Free food service marks fifth year
Posted at 4:18pm Tuesday 15 Jun, 2021
Love Soup Hibiscus Coast, the food rescue charity, has come a long way since it began offering free meals at Whangaparāoa Hall five years ago, on June 18.
That free meal every Sunday continues to attract around 60 diners each week.
Love Soup also works with local churches, and the result has been the monthly free lunches at St John's church in Ōrewa, which began in 2018. This month, on Sunday, June 27, a monthly free dinner at St Chad's church in Ōrewa will also be launched.
During lockdown last year, Love Soup began providing food parcels to struggling local households and this has continued – around 100 of these each week are going out.
Lockdown also highlighted the need for another local foodbank, Love Soup director Julie King says. The Love Soup foodbank, which has continued to operate from Whangaparāoa Hall since lockdown, is not means tested and enables people to access staple foods by messaging Love Soup's Facebook page or through its website.
A free school lunch service is also underway, and growing, with around 500 lunches a week being distributed to local college and Primary School students, as well as the HBC Youth Centre. It started as the initiative of Whangaparāoa College student and Love Soup youth ambassador Xavier Mika. Julie says Love Soup is meeting with Ōrewa College to discuss potentially offering the lunches there.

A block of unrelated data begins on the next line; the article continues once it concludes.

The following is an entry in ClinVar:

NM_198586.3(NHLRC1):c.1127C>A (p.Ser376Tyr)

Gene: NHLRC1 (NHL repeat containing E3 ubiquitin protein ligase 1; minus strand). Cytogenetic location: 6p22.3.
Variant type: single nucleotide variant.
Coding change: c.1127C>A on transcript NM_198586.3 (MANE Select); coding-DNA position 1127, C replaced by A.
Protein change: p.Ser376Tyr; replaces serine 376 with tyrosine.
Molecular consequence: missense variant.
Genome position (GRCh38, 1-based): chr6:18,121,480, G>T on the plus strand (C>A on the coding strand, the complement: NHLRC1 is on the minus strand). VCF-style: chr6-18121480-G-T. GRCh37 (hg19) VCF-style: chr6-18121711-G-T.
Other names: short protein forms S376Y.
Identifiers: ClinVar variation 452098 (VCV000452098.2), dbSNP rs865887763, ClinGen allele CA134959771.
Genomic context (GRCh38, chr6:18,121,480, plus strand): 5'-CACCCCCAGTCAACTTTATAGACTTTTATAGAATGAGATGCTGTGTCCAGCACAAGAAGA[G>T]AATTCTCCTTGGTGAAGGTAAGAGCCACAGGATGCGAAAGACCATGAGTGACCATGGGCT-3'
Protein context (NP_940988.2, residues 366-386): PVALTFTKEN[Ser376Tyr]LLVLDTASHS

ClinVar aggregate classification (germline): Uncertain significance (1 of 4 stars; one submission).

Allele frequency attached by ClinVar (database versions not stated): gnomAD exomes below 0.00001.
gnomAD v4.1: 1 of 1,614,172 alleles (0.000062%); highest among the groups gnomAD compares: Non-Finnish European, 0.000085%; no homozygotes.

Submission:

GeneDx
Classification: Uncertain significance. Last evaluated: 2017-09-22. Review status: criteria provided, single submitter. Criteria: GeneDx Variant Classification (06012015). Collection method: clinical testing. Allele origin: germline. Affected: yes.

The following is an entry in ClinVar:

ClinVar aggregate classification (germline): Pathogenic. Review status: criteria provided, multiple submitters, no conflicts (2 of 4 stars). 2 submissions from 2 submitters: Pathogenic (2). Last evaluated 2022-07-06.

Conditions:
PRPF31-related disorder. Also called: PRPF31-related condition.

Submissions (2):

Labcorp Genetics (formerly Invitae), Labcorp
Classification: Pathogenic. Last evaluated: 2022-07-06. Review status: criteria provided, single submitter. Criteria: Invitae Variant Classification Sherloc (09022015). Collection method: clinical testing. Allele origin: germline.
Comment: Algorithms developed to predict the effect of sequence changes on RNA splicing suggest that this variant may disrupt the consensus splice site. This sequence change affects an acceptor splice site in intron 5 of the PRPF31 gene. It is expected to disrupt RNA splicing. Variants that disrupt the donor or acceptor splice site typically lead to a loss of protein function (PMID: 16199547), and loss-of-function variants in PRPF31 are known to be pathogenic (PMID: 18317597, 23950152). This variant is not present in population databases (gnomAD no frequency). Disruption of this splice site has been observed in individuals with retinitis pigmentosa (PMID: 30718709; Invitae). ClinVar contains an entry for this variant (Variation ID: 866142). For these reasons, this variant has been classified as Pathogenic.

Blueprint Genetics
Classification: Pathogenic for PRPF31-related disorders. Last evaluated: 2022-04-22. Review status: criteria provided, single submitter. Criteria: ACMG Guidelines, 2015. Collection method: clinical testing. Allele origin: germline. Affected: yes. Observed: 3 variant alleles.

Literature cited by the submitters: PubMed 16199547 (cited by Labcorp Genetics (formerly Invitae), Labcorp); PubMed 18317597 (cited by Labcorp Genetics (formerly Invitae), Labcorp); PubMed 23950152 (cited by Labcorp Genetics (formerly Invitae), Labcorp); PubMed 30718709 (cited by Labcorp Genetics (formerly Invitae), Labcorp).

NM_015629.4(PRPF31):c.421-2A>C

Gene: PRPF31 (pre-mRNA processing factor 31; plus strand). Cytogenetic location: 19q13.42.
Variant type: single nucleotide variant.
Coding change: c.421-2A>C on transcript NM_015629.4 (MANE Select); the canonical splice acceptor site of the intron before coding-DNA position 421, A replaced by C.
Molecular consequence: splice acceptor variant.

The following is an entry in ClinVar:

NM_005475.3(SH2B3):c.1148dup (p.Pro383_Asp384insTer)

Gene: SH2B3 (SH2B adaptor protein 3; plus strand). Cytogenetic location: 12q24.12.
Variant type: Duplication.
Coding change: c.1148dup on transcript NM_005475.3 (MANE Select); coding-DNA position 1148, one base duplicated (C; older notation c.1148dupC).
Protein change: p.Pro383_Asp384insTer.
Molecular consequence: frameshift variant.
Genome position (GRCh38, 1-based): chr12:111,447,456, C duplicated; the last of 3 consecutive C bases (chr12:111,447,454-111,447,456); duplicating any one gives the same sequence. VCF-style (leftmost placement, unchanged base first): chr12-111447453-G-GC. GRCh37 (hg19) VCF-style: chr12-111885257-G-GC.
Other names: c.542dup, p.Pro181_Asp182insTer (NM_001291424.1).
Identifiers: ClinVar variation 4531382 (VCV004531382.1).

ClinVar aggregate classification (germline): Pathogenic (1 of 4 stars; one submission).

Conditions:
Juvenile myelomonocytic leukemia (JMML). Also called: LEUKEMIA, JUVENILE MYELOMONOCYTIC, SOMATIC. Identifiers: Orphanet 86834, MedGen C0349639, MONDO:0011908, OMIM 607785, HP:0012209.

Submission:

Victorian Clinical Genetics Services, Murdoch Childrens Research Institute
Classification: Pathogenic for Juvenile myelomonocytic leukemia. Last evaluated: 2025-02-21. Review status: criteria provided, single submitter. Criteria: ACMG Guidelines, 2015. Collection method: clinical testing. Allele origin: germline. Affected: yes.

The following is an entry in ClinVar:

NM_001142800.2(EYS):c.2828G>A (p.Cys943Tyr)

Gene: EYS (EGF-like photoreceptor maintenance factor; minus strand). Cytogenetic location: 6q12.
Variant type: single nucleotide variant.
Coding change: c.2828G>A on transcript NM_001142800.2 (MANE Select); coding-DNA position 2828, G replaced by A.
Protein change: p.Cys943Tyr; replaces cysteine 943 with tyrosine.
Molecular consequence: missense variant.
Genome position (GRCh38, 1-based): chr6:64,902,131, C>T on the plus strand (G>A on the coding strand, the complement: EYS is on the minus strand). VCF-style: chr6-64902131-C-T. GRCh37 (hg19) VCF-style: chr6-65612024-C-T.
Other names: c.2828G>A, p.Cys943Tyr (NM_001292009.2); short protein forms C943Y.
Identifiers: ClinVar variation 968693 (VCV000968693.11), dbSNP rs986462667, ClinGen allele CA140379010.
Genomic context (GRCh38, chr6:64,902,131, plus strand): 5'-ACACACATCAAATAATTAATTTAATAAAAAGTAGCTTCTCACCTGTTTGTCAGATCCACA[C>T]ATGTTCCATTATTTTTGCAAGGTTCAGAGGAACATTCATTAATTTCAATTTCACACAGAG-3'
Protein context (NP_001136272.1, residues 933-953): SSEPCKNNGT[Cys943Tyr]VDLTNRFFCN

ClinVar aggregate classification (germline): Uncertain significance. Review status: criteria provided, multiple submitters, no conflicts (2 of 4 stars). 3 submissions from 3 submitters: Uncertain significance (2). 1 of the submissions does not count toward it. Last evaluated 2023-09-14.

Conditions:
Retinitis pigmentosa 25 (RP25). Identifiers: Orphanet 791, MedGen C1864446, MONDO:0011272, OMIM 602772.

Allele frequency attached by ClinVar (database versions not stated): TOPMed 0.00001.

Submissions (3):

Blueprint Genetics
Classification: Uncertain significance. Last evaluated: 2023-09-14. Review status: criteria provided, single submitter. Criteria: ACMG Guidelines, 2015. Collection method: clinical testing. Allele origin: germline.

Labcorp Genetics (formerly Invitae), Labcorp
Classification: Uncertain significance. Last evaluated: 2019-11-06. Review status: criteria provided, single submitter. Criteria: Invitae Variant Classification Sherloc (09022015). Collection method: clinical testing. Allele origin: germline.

Rescued food is used for the lunches. Julie says the way the scheme is operating is a pilot, designed to ensure no food is wasted.
“It's targeted at a certain number of students, and we work with each school to ensure the numbers are right,” Julie says.
She says while Love Soup's services and volunteer numbers have grown enormously over the years, one thing hasn't changed – the need for more sponsors. Currently Love Soup rescues food from all the local supermarkets – with Pak ‘n' Save Silverdale coming on board just last month. But additional sponsors are needed to fund food items that they are short of for the meals or foodbank – things such as non-perishable (tinned) food.
“We have to work with whatever we are given, and there is plenty of it, which is amazing,” Julie says. “But we really need a business partner so we have money to fill the gaps.”
Looking back at five years of food rescue work, Julie says she feels proud of what has been achieved so far.
“The community is making this happen and it's beautiful to see it grow like this.”